Nonetheless, everywhere in the world, the Goethe-Institut has faced up to the challenge. After all, it was always part of the Goethe-Institut’s remit to prepare immigrants – students and academics, artists, journalists and executives – for residence in Germany by offering them language classes. But the new target groups are different from the established clientele. For these new groups, passing the exam is personal: it opens the way for a new life with their partner in Germany. What’s more, many of them have very little experience of learning a new language – and for a few, it’s their first chance to develop any literacy skills.
If the language test is to have a positive impact on immigrants’ prospects for the future, additional measures are required to support their learning. They need specially qualified teachers, courses must be tailored to their individual requirements, and in some cases, classes must be provided to equip students with the literacy skills they need before they can start to learn German. Very often, students have to move to a new area, far from their own homes, to attend the language classes. For these students, their new life in a “foreign” place begins long before they arrive in Germany. In these difficult circumstances, psychological support is often the only way to help them withstand the pressure from partner and family – and the expectations that students have of themselves.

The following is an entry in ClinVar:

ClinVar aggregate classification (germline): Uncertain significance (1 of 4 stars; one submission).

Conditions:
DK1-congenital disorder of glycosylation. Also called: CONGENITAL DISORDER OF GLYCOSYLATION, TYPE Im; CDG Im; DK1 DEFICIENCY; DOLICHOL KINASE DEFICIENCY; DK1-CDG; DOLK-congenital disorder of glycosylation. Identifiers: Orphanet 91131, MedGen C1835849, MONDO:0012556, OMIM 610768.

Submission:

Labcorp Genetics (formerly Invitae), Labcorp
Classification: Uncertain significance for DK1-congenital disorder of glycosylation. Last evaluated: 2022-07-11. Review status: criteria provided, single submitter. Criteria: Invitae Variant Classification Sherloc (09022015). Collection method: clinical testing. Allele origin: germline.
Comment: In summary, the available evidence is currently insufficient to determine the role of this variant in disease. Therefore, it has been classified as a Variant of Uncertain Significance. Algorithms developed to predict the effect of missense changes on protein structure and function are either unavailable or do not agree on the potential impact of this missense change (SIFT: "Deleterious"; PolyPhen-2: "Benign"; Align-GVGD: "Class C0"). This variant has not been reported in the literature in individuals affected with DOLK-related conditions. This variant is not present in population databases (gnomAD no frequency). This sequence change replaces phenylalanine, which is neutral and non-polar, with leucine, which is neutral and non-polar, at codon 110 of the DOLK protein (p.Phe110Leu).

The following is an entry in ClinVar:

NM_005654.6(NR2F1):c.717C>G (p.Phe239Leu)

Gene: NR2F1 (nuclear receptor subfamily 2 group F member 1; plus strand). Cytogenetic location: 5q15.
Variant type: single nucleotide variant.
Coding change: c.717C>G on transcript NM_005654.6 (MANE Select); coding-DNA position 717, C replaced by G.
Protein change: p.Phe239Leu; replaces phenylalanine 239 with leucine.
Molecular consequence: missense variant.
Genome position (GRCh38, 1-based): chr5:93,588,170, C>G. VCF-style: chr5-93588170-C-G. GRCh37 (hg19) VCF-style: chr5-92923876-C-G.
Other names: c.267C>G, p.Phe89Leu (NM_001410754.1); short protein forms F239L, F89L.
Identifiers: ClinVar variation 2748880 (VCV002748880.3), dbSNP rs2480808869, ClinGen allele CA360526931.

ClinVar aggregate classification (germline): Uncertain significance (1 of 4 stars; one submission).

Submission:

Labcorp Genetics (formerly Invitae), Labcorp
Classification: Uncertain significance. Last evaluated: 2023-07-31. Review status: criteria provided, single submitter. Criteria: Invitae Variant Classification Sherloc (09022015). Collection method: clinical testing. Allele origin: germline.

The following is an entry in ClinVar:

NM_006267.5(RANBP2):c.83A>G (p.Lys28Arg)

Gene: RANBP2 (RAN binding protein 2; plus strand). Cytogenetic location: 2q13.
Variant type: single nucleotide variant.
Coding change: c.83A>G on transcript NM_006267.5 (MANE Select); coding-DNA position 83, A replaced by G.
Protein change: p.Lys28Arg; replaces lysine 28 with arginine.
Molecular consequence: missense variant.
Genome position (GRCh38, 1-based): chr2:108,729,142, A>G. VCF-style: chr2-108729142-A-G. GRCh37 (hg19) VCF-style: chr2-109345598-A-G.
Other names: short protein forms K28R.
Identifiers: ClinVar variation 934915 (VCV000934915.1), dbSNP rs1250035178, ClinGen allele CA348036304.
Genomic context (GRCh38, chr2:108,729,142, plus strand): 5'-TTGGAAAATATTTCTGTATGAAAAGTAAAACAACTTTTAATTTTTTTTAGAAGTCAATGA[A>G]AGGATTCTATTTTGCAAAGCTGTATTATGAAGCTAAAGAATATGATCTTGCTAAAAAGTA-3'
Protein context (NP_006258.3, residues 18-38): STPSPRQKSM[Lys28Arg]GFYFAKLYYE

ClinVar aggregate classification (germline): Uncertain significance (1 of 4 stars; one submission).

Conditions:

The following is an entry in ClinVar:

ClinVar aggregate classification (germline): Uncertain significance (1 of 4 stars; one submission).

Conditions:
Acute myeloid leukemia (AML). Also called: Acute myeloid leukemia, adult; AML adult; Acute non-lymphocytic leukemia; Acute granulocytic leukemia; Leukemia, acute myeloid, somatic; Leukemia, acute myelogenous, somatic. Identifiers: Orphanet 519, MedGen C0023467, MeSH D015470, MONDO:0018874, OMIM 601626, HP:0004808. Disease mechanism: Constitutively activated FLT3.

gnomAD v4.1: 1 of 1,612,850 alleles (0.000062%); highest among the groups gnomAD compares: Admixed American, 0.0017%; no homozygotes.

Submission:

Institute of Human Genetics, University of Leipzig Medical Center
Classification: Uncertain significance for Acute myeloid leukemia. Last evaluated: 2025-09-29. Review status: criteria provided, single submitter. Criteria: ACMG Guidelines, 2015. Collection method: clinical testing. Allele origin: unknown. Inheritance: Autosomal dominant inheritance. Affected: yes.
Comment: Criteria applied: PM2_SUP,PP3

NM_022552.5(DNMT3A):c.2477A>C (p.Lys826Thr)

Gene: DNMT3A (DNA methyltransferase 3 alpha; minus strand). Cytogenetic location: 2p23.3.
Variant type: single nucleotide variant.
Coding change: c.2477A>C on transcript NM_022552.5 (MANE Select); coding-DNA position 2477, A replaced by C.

Now that these courses have been up and running for five years, however, it is clear that what was originally a bureaucratic requirement has created new opportunities in education policy. The courses are well-received: a recent study shows that looking back, almost 90 per cent of immigrants who have attended a pre-integration language course in their home country regard it as very helpful or helpful in preparing them for a life in Germany.